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Firewall & Iceberg Podcast, episode 187: 'Mad Men,' 'Veronica Mars,' 'Devious Maids' & 'Crossing Lines'
After the last few record-breaking weeks, today's installment of the Firewall & Iceberg Podcast clocked in at a relatively tidy 97-minute length, thanks to only two new premieres we both had time to watch, plus the usual "Mad Men" discussion, our latest pilot rewatch ("Veronica Mars"), and a couple of letters. (The "Game of Thrones" suggestion is cool, even though we agreed HBO would never do it.) Next week, two pilots: "The Dick Van Dyke Show" and "The Mary Tyler Moore Show."
The trailer for Martin Scorsese's "The Wolf of Wall Street," starring Leonardo DiCaprio, Matthew McConaughey and Jonah Hill among others, sent a shock wave last night when it finally dropped. Set to the pulse of Kanye West's "Black Skinhead" (releasing tomorrow as part of the rapper's already-leaked sixth studio album, "Yeezus"), it announced a whole new shade for the filmmaker that has brought us delicious bite in a wide array of films, from "Taxi Driver" to "Goodfellas" to "The Departed."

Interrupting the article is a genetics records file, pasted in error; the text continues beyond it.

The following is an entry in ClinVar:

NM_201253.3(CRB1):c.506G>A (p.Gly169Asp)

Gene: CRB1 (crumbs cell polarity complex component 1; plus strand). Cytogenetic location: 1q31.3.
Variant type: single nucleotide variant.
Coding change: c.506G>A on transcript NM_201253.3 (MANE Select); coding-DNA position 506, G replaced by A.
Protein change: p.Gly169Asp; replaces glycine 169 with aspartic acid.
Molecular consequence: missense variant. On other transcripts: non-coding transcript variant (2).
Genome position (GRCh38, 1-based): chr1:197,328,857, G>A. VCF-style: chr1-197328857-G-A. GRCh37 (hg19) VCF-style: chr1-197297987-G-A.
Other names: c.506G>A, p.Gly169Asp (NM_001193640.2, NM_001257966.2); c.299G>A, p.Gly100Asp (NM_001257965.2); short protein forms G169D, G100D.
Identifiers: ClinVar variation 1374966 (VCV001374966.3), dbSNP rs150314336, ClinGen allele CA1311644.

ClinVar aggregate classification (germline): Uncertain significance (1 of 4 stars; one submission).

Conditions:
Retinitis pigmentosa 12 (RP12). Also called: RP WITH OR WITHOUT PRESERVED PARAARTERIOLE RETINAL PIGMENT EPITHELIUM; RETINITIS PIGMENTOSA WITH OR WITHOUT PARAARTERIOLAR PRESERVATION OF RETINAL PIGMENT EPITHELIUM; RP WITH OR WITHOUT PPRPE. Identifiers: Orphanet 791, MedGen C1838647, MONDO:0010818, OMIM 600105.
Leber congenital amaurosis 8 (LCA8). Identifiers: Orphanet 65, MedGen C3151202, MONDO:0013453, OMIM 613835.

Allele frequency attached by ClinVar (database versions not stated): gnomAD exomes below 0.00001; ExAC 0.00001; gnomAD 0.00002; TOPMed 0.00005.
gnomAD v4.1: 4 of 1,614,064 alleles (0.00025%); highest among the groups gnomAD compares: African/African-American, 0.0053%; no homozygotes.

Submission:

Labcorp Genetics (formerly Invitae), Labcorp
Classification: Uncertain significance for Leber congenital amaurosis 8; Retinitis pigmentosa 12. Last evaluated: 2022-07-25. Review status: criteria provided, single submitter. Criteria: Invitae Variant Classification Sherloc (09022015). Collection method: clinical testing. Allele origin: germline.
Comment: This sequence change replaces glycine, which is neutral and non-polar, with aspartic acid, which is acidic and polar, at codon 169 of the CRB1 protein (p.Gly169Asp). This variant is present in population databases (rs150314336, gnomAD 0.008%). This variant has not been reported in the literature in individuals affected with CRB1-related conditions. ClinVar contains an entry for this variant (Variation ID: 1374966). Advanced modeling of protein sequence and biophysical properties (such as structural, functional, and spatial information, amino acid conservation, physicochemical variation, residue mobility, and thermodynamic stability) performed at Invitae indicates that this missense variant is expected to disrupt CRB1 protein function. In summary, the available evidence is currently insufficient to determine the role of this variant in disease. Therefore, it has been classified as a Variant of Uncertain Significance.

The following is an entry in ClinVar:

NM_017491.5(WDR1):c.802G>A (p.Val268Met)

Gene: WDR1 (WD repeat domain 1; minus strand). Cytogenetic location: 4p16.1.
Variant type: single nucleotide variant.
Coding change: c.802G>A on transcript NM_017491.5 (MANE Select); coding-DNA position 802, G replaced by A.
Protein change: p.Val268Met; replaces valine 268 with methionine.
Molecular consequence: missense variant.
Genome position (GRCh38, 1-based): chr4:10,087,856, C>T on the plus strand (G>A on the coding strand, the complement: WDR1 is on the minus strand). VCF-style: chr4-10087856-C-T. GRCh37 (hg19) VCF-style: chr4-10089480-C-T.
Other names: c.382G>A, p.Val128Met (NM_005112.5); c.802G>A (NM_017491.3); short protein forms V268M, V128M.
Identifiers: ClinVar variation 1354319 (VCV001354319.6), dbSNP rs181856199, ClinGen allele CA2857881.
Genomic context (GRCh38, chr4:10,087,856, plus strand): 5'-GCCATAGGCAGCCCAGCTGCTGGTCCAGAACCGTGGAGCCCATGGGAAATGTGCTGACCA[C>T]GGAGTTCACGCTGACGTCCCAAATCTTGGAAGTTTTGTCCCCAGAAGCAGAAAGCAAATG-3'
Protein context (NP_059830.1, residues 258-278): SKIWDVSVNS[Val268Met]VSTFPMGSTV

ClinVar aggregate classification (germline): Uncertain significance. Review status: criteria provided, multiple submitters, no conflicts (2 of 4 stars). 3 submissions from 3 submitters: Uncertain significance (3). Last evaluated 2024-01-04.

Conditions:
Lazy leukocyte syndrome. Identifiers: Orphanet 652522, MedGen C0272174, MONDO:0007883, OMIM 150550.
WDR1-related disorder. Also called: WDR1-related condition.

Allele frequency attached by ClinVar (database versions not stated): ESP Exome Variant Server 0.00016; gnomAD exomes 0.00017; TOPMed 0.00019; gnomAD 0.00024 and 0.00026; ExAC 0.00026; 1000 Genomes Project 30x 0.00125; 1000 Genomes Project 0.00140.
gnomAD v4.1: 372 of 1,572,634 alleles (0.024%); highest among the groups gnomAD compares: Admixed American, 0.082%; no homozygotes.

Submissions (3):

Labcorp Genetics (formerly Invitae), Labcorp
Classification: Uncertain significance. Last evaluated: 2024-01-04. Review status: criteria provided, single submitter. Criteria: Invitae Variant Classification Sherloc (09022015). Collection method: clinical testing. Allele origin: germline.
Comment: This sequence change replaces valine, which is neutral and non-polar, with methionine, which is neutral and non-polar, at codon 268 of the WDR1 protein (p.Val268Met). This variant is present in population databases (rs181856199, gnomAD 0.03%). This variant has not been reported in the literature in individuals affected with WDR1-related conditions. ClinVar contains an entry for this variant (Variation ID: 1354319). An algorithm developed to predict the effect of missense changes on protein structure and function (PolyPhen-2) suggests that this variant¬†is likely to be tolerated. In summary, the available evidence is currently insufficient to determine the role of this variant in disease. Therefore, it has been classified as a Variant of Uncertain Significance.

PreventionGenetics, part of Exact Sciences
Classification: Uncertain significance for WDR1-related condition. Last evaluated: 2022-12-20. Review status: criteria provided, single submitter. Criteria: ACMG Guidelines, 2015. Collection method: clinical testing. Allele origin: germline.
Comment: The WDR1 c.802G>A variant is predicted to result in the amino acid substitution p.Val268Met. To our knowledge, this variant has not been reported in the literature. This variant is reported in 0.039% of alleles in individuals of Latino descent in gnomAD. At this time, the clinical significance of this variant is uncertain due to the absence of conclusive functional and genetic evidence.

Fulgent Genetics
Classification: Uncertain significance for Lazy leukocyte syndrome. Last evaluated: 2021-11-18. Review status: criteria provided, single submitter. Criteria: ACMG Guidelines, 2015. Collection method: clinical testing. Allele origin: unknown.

Will this take on capitalism's great shame, coming at just the right time, stand shoulder-to-shoulder with those classics? Time will tell. Will Marty dance with the awards season once more after nearly owning it two years ago with "Hugo?" Time will tell. But for now, the electric new tease raises a couple of questions, so three of HitFix's staffers take a stab at answering them in a new installment of our "3 on 3" feature. Check out the conversation below.
While much, if not all, of the focus on June 18 album releases has been on Kanye West’s “Yeezus,” fellow rapper J Cole is nipping at his heels like a eager, overly-confident puppy. Cole deliberately moved the release of his sophomore set, “Born Sinner,” up a week to compete directly with “Yeezus.”
“Yeezus” will win the sales battle, but Cole may win the war. “Born Sinner,” produced largely by Cole with some help from No I.D., Elite and others, solidifies Cole’s impressive wordplay and rap skills. While he may not have as much of import to say as he thinks he does, Cole certainly has a way with a story: here they often tie in with with biblical references, whether its original sin, the promised land, or crucifixion (though, thankfully, he doesn’t have quite the level of messianic complex as West).
His lyrics, as full of braggadocio as they can be, are also full of questions for which there are often no answers. “Born Sinners”’ tunes deal with conflict after conflict, whether it’s the war between genders (all too often, Cole resorts to denigrating women), race relations, his sudden rise in money and the accompanying power, or just the endless noise in his own head.